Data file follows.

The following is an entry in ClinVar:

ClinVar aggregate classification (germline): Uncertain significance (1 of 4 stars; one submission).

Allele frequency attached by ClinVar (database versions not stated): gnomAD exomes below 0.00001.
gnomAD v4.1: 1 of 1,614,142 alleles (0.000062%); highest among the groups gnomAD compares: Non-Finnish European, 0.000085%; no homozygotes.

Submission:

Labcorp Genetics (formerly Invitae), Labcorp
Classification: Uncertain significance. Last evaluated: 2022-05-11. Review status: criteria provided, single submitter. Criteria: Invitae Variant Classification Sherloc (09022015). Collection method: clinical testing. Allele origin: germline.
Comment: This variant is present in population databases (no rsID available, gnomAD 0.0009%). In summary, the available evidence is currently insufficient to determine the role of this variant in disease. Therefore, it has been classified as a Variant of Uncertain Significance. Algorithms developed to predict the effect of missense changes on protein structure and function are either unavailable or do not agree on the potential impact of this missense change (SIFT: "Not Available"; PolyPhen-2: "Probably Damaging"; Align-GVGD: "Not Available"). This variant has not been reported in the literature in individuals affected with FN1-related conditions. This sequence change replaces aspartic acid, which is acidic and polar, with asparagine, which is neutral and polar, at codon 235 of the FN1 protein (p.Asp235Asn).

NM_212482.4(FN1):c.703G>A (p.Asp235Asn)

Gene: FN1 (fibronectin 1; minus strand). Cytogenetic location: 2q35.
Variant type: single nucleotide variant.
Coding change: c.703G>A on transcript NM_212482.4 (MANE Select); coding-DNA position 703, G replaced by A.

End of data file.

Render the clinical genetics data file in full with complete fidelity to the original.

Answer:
The following is an entry in ClinVar:

ClinVar aggregate classification (germline): Uncertain significance (1 of 4 stars; one submission).

Allele frequency attached by ClinVar (database versions not stated): gnomAD exomes below 0.00001.
gnomAD v4.1: 1 of 1,614,142 alleles (0.000062%); highest among the groups gnomAD compares: Non-Finnish European, 0.000085%; no homozygotes.

Submission:

Labcorp Genetics (formerly Invitae), Labcorp
Classification: Uncertain significance. Last evaluated: 2022-05-11. Review status: criteria provided, single submitter. Criteria: Invitae Variant Classification Sherloc (09022015). Collection method: clinical testing. Allele origin: germline.
Comment: This variant is present in population databases (no rsID available, gnomAD 0.0009%). In summary, the available evidence is currently insufficient to determine the role of this variant in disease. Therefore, it has been classified as a Variant of Uncertain Significance. Algorithms developed to predict the effect of missense changes on protein structure and function are either unavailable or do not agree on the potential impact of this missense change (SIFT: "Not Available"; PolyPhen-2: "Probably Damaging"; Align-GVGD: "Not Available"). This variant has not been reported in the literature in individuals affected with FN1-related conditions. This sequence change replaces aspartic acid, which is acidic and polar, with asparagine, which is neutral and polar, at codon 235 of the FN1 protein (p.Asp235Asn).

NM_212482.4(FN1):c.703G>A (p.Asp235Asn)

Gene: FN1 (fibronectin 1; minus strand). Cytogenetic location: 2q35.
Variant type: single nucleotide variant.
Coding change: c.703G>A on transcript NM_212482.4 (MANE Select); coding-DNA position 703, G replaced by A.